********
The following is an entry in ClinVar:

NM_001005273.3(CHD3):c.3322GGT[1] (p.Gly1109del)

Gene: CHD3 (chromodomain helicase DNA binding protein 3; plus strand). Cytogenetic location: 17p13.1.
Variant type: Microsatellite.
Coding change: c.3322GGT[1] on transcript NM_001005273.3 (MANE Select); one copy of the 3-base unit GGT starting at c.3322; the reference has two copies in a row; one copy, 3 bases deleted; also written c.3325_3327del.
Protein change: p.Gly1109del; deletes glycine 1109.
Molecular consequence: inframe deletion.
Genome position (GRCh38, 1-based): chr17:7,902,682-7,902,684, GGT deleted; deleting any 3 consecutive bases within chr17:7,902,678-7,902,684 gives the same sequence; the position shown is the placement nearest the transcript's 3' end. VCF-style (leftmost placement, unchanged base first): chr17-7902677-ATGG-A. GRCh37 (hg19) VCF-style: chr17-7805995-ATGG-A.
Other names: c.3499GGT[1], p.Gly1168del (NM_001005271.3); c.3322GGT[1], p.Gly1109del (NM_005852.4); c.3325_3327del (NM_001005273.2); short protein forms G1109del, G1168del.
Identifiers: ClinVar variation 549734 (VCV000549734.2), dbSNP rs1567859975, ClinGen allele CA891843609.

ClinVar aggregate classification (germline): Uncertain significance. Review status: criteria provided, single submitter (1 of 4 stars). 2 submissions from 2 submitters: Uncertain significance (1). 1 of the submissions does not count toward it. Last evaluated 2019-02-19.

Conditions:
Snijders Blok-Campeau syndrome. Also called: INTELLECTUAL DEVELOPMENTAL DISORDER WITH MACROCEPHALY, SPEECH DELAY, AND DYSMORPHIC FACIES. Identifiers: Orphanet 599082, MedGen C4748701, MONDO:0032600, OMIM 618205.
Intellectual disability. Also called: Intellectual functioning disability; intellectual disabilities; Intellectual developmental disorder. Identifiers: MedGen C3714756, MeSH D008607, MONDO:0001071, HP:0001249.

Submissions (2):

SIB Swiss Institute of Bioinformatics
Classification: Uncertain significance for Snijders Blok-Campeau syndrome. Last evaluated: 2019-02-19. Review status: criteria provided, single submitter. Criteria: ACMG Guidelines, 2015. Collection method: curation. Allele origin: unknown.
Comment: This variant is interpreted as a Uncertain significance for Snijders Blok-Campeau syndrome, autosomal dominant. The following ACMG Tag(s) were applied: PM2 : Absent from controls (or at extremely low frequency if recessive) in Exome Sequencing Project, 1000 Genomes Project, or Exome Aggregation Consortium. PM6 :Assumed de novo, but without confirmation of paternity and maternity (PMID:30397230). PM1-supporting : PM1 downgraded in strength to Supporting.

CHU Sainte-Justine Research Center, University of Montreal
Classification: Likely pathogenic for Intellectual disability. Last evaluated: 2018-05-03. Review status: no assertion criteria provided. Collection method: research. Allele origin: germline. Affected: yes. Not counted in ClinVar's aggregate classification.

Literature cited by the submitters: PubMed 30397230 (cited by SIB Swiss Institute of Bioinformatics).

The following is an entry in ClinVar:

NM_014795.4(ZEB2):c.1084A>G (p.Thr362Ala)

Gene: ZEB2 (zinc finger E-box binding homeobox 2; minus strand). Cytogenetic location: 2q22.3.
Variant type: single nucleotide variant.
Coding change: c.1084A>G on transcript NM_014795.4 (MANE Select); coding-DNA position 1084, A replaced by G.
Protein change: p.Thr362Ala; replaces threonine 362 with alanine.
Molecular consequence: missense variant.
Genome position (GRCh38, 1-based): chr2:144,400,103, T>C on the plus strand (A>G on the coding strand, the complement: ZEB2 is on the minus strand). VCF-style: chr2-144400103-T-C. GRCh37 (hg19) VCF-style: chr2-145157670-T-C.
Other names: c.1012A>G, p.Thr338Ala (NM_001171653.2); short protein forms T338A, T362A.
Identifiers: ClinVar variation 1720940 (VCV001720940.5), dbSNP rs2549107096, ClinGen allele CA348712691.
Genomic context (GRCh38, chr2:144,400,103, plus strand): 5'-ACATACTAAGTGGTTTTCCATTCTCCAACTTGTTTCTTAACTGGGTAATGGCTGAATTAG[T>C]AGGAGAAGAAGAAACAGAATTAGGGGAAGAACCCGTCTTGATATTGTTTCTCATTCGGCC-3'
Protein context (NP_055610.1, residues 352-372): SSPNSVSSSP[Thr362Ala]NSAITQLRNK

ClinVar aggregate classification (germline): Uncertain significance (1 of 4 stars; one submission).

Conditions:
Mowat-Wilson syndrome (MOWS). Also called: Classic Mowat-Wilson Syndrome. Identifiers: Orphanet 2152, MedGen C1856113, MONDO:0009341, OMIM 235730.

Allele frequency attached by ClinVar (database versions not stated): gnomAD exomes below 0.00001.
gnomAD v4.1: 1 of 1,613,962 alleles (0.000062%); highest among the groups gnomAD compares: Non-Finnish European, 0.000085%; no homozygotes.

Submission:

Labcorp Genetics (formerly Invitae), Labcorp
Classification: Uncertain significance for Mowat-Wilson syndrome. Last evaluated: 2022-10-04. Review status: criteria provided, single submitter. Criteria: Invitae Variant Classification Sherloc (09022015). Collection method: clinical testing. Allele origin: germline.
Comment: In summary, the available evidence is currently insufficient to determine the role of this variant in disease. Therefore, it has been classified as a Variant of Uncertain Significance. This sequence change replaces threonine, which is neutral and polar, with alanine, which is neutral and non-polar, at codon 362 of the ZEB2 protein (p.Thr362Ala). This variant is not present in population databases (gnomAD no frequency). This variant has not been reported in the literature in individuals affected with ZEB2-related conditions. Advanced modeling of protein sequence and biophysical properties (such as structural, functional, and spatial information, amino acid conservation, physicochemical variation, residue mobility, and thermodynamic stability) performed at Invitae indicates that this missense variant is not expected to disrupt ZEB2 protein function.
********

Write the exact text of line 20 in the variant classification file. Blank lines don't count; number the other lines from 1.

Classification: Likely pathogenic for Intellectual disability. Last evaluated: 2018-05-03. Review status: no assertion criteria provided. Collection method: research. Allele origin: germline. Affected: yes. Not counted in ClinVar's aggregate classification.